France’s Notaries Stand Their Ground

France’s Notaries Stand Their Ground
A meeting of France’s notaries held recently at the Zenith was so full, many were forced to attend by video hook-up in the Geode. This was no ordinary convention. The president of the order rallied his troops against the onslaught by their number one rivals, the lawyers. Justice Minister Michèle Alliot-Marie spoke, assuring the assembly that inroads by lawyers would be limited. There was an idea floated that notaries be allowed to strengthen their positions by opening their capital to banks. Just a recondite affair involving an obscure profession? The notary (or notaire) is one of those officials who puzzle (or intimidate) foreigners. What do they do? Actually, the notary can be an invaluable resource. A position that dates back to Roman times, the notary is unique in being both a professional serving private clients as well as a public officer whose guarantees carry the aegis of the Ministry of Justice. But even when a notary is “your” notary, he or she must be neutral before the law. Most people know of notaries through the frais de notaire amounting to seven percent of a property’s cost. Notaries are quick to point out most of of the fees are for taxes. Aside from transferring funds to the government, notaries provide guarantees ranging from title protection against asbestos, lead and termites. (Add carbon footprint to the list.) The notary may withhold his signature and stop a transaction in cases of abnormality, e.g., doubts about the property being sold (improper construction, incorrect demarcations from another property) or problems with financing. Many don’t know that notaires handle numerous aspects other than real estate. They advise couples about which marital regime to choose (unlike the US, where it depends on the state in which you live, in France couples can choose community property or separation of assets). Notaires also draw up practical contracts regulating PACS (civil unions). In the event of divorce, they can mediate property division. Another area notaires handle is inheritance. They notarize wills or draw them up themselves. The wills are kept in safekeeping and in confidence (a national registration center is only informed of the fact that there is a will but not its contents). Notaries also handle gifts of property to heirs or others, which may be advantageous to those concerned. A new provision permits notaires to act as legal representatives for clients in the event someone is incapacitated or even after a person has died. A paper presented by a Princeton professor claimed the notary system protected Europe from the sub-prime crisis. Even though there was a real estate boom in France, a bubble based on dubious sub-prime loans never happened. Contrasted to the UK and Ireland, where notary-type work is done by lawyers (many of whom work for banks), French notaires think it doesn’t seem like a good idea for the French to fix something that isn’t very broken. Yann Michot, a partner at WAM, a notary office near the Bastille, is guardedly optimistic about the near future. “Notaries are now lobbying on behalf of their profession and providing increased information to the public about what they do.” Traditionally, notaires blanch at anything smacking of advertising, which is forbidden. One exception is the well-known golden shield featuring Marianne which can be found outside notaries’ offices. Michot was less sanguine about collaborating with banks, considering this a Trojan horse threatening notaires’ traditional independence. “If a bank has an interest in a transaction, they will logically apply pressure to see it’s approved. If a notary is financially dependent on the bank, he may find it difficult to resist.” French notaires have established links with notaries from EU countries, to better defend their profession on a continental scale. This isn’t without risks. A case before the European Court of Justice would give foreign notaries the right to practice in France. Aside from the question of expertise in French law, a foreign notary doesn’t have the status of public officer, defeating the very purpose of the notaire. Only time will tell how these controversies are resolved. In the meantime, if you have questions about property, family or inheritance, don’t hesitate to follow the gold shield. One well-kept secret is that notaires are usually willing to provide a consultation free of charge. Please post your comments or questions and let them flow. Register HERE to do so if you need a Bonjour Paris user name and password.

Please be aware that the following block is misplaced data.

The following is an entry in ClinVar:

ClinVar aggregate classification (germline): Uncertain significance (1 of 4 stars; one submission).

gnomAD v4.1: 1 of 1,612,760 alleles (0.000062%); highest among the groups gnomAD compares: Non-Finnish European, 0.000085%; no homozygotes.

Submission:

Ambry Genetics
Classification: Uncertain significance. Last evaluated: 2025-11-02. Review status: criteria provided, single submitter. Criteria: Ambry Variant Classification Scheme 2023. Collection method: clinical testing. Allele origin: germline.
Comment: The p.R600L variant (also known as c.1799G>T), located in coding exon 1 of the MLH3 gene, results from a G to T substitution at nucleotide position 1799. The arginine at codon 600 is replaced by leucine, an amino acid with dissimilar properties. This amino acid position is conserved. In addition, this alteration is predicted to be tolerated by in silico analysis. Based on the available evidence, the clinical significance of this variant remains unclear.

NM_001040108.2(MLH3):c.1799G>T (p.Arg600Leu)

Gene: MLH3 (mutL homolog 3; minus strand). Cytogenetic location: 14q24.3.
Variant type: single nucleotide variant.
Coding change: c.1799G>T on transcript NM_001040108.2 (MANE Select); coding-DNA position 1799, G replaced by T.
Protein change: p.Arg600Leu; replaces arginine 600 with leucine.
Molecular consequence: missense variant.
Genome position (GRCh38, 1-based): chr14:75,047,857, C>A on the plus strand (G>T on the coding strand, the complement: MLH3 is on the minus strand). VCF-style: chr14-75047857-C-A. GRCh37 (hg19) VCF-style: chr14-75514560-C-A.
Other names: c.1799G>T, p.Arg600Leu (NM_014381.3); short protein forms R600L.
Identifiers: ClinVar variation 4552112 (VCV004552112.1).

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Dimitri Keramitas was born and raised in Connecticut, USA, and was educated at the University of Hartford, Sorbonne, and the University of London, and holds degrees in literature and law. He has lived in Paris for years, and directs a training company and translation agency. In addition, he has worked as a film critic for both print and on-line publications, including Bonjour Paris and France Today. He is a contributing editor to Movies in American History. In addition he is an award-winning writer of fiction, whose stories have been published in many literary journals. He is the director of the creative writing program at WICE, a Paris-based organization. He is also a director at the Paris Alumni Network, an organization linking together several hundred professionals, and is the editor of its newletter. The father of two children, Dimitri not only enjoys Paris living but returning to the US regularly and traveling in Europe and elsewhere.